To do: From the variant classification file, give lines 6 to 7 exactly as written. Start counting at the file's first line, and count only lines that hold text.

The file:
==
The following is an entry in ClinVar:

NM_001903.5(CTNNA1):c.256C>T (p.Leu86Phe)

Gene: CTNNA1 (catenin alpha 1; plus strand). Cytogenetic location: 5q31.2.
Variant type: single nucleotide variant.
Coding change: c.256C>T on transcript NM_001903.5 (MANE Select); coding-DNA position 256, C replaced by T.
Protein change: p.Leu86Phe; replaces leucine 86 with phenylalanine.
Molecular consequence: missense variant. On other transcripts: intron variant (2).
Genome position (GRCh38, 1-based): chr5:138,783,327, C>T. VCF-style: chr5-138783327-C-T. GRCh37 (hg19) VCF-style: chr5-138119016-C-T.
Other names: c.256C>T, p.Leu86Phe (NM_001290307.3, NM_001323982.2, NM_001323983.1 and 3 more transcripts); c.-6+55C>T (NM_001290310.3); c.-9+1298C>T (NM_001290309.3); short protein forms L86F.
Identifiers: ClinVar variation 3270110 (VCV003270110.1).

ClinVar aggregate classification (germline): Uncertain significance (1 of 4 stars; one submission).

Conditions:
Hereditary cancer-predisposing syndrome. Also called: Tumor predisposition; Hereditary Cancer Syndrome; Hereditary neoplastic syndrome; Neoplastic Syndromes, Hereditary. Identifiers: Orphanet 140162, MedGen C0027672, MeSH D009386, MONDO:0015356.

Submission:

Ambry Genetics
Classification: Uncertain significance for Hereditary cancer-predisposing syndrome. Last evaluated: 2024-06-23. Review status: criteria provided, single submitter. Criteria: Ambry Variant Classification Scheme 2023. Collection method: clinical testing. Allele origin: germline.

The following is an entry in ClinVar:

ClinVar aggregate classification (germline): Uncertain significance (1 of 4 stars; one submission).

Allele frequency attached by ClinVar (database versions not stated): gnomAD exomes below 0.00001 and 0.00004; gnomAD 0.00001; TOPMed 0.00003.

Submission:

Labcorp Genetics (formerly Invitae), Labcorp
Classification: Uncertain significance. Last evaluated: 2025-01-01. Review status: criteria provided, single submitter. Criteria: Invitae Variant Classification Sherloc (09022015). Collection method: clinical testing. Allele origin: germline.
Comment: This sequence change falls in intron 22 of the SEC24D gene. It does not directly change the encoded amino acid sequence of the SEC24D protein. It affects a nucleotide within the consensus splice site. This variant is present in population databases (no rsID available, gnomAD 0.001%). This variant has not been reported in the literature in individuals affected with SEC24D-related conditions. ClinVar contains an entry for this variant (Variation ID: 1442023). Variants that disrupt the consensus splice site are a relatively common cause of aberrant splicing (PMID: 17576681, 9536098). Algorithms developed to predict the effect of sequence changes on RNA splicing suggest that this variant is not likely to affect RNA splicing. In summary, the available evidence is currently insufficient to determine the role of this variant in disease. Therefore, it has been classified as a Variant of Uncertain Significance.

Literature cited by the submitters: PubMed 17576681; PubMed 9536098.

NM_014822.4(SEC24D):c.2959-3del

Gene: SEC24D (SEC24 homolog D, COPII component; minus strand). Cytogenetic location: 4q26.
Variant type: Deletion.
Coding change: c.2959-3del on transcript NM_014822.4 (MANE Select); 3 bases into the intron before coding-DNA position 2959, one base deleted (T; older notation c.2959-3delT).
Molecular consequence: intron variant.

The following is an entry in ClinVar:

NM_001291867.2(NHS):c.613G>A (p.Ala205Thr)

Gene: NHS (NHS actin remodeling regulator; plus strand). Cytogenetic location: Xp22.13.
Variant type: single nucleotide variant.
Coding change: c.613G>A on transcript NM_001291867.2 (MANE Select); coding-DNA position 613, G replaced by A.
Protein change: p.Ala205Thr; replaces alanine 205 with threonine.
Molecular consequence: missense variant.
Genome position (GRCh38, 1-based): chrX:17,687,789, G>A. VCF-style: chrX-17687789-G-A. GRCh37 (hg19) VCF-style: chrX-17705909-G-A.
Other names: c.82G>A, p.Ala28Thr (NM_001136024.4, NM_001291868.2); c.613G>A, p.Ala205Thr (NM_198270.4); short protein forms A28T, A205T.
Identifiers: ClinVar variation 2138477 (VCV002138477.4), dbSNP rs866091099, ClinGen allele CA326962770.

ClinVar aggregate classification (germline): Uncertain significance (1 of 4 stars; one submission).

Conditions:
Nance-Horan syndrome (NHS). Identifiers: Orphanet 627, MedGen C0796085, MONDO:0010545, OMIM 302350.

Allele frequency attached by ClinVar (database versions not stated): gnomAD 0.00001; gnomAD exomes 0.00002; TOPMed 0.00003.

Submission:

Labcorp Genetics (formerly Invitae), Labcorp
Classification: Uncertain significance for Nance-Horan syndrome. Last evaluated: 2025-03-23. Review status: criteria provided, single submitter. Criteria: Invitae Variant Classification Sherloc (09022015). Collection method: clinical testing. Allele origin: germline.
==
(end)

Protein change: p.Leu86Phe; replaces leucine 86 with phenylalanine.
Molecular consequence: missense variant. On other transcripts: intron variant (2).